Louis Sullivan an American Arc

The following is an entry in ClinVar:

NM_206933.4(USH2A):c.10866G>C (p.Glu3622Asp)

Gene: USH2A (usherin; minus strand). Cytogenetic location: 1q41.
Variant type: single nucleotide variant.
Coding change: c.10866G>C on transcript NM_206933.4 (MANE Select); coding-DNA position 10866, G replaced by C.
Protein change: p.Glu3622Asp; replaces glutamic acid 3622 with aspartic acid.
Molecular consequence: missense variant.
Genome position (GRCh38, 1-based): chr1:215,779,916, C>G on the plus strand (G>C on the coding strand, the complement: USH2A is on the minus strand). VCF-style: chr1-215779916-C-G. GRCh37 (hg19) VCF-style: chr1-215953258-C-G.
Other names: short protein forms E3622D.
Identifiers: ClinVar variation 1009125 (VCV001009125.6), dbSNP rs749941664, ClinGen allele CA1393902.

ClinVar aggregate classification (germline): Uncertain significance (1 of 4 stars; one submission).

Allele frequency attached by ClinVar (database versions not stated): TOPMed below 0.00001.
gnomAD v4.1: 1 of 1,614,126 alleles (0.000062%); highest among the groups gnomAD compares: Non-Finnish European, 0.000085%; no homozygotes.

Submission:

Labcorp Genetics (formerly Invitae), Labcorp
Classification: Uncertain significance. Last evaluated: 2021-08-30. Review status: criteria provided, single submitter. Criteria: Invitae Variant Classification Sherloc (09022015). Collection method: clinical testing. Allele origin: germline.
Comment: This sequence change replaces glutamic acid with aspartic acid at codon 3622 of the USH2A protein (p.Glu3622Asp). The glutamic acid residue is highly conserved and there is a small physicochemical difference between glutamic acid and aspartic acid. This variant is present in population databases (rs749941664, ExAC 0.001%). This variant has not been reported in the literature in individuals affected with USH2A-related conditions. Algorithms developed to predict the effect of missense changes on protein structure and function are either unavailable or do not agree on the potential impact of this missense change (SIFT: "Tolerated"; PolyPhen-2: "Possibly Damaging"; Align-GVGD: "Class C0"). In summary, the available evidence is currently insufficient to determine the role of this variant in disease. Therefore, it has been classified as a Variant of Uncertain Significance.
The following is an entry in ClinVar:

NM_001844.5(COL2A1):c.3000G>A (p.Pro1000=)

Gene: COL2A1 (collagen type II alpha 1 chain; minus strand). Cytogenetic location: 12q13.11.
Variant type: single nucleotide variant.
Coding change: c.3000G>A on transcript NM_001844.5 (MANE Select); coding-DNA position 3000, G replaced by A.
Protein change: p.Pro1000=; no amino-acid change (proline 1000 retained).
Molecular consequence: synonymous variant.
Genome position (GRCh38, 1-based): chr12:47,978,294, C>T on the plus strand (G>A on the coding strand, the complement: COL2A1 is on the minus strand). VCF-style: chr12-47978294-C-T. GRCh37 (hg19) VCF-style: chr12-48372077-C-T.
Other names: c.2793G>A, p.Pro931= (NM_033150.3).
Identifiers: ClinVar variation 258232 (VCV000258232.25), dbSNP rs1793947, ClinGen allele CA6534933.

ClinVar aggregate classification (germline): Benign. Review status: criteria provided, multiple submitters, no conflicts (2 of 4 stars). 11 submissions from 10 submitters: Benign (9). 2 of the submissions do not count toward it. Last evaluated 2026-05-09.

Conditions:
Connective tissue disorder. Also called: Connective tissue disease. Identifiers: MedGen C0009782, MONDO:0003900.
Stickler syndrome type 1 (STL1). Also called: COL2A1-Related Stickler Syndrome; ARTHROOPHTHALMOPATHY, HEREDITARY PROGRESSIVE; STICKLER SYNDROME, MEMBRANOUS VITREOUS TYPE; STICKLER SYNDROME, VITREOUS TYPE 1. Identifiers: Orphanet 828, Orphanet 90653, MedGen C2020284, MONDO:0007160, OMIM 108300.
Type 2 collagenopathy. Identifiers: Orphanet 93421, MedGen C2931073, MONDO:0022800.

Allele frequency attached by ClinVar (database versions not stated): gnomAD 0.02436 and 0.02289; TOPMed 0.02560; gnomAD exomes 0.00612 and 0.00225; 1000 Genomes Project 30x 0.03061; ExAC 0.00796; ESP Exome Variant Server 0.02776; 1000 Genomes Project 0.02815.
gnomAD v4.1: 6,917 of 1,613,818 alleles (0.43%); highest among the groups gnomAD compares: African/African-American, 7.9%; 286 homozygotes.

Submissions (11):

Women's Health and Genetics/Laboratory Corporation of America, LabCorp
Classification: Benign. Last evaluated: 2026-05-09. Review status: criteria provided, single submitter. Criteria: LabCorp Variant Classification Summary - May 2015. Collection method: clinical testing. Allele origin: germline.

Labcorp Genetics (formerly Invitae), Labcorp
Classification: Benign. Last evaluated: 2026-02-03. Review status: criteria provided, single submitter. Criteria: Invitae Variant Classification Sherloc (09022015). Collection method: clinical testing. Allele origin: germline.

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Louis Sullivan was without a doubt one of the most influential figures in American architecture. He can be credited with lying the foundation of today's modern skyscrapers. In addition, he has produced some of the most magnificent ornaments seen in 19th and 20th century, which adorned his buildings. On September 3, 1856, the future architect was born Louis Henri Sullivan in Boston, Massachusetts. His background was paternally Irish and maternally French. Louis led a sheltered childhood as result of the civil war, and spent a good deal of time on his grandparents' farm outside of the city. It is here that Sullivan developed an intense concept of nature, which would be apparent in his later work. By the age of twelve, Louis decided to pursue a career in architecture. Moses Wilson, one of Sullivan's high school teachers, introduced him to the disciplines of silence, attention, and alertness, which are necessary components of the abilities to observe, reflect, and discriminate. These would serve to help him in his career pursuits. Asa Gray, a botanist from Harvard who lectured at his school, caught his interest in the morphology of plants. At the age of sixteen, he was admitted two years early to the Massachusetts Institute of Technology. Sullivan's first employment came as a draftsman for the architectural firm Furness and Hewitt in Philadelphia, which he felt was best suited to his tastes. The economic panic of 1837 forced resulted in his layoff from the firm and his relocation to Chicago. It was here that he went to work for Major William LeBaron Jenney. It was not long before Louis had aquatinted himself with numerous other architects in the city, the most important of whom would turn out to be John Edelman. The summer of 1874 showed Sullivan travelling overseas to the Ecole des Beaur Arts in Paris. After passing rigorous admission tests, he studied geometric form from Monsieur Clopet. Next, Louis toured Italy to study...
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